Your brain is not a computer. Human thinking is multidimensional. It includes reason, emotions, images, memories… the list is endless.
To save ourselves effort, we often tend to shrink this dimensional aspect. It’s way easier to maintain our thinking along a single track.
People get confused about “intelligence”. Someone who can recall large volumes of information is often called “intelligent”. There are TV game shows built on this idea. But if the information is all of one kind—cultural trivia, mathematical formulae, medical expertise, whatever the case may be—the intelligence involved is quite narrow. It’s like a guitarist who can only play tangos: good in itself, but limiting.
Our minds are at their best when they can move freely. You can imagine two kinds of mental mobility. The first is mobility inside one dimension of thought. This will get you through exams and might win you a lot of money on TV game shows.
The second is mobility between dimensions. Here we have a mind that can jump levels without getting lost, a mind that not only manages lots of information, but slips easily between different kinds of information.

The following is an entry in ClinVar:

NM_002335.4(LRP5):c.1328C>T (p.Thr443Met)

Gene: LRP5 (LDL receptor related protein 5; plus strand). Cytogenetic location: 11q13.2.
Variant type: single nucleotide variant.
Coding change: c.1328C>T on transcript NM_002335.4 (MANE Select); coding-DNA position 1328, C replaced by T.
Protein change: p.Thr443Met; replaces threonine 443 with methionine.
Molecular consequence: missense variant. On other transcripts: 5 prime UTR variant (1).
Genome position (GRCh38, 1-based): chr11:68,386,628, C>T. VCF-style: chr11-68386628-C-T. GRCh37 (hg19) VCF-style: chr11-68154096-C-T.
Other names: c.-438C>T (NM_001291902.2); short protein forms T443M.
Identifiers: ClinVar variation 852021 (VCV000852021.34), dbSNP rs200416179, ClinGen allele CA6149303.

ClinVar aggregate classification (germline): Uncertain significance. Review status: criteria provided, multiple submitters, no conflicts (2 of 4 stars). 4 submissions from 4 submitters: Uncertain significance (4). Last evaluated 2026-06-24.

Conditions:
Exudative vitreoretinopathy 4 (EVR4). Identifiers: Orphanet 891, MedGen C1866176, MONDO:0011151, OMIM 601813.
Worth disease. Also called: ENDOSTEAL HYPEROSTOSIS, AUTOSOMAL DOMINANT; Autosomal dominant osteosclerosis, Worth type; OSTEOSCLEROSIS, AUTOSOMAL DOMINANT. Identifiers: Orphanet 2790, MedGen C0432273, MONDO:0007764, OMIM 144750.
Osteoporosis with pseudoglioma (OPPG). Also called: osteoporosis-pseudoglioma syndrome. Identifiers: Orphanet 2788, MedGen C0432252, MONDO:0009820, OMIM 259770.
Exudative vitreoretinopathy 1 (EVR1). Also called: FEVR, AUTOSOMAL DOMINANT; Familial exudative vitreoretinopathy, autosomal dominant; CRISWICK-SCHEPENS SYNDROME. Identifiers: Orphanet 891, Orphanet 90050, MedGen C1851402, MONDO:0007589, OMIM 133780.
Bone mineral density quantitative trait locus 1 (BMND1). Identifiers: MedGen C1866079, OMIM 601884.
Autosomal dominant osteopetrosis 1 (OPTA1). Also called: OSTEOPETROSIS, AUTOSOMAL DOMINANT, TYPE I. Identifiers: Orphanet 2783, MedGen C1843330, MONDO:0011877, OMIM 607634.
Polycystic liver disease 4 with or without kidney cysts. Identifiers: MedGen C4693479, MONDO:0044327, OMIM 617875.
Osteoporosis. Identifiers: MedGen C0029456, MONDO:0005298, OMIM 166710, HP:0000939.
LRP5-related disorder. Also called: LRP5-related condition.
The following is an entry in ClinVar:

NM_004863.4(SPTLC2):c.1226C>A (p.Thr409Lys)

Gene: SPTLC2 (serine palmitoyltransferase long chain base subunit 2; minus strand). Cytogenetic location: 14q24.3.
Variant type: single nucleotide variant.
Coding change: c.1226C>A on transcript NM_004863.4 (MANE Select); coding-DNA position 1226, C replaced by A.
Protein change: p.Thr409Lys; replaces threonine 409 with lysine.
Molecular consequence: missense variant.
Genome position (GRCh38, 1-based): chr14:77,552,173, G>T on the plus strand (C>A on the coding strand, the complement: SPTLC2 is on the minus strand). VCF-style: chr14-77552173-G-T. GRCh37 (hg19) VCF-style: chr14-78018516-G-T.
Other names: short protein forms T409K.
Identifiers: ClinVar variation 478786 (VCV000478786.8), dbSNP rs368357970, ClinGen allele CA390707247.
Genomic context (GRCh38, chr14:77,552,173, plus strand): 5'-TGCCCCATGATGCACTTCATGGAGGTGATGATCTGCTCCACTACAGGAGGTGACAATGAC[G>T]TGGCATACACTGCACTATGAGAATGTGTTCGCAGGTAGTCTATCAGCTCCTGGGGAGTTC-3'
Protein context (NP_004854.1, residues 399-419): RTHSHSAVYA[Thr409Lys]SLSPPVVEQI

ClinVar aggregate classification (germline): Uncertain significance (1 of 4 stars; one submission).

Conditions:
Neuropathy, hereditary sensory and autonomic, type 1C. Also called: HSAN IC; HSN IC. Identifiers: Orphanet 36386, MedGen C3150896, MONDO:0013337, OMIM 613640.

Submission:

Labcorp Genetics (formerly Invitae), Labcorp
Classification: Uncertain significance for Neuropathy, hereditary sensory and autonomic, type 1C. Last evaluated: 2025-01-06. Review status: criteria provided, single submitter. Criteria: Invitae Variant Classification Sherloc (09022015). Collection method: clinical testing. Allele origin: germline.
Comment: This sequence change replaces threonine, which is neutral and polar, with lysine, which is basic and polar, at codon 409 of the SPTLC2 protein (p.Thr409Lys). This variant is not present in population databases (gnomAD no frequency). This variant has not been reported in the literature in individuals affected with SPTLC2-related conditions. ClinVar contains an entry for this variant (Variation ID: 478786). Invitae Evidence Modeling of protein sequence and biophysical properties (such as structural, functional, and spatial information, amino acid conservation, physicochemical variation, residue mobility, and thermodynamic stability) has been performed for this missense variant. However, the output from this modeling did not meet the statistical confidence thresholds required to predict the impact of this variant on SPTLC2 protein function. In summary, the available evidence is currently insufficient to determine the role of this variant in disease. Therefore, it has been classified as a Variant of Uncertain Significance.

Questions Can Help
I was once interviewing a well-known economist for a podcast. We were talking about the Federal Reserve and he said: “They get the numbers. They don’t get the psychology.” I was struck by the distinction, not just between one idea and another, but between different kinds of idea.
A problem with much financial thinking, especially on Wall Street, is that it’s one-dimensional. It reduces money to a spreadsheet. But money itself is multidimensional. It involves people’s labor and dreams, massive currency systems, honesty and crime, and the complex interactions of workers, employers, technologies and the environment.
So what does it take to hold all this in mind? How can we include multiple dimensions in our thinking? Sometimes, we have to ask provocative questions. That’s why there’s a feature in Braincat called Dimensional Awareness. It’s a series of questions to set your mind in motion. If you’re a Braincat user, find it in the DISCOVER module.
A multidimensional thinker will notice feelings as well as reasons. She’ll slip effortlessly from abstract theory to commonsense. She’ll be equally at home with practical problems and their spiritual implications.
True intelligence is multidimensional.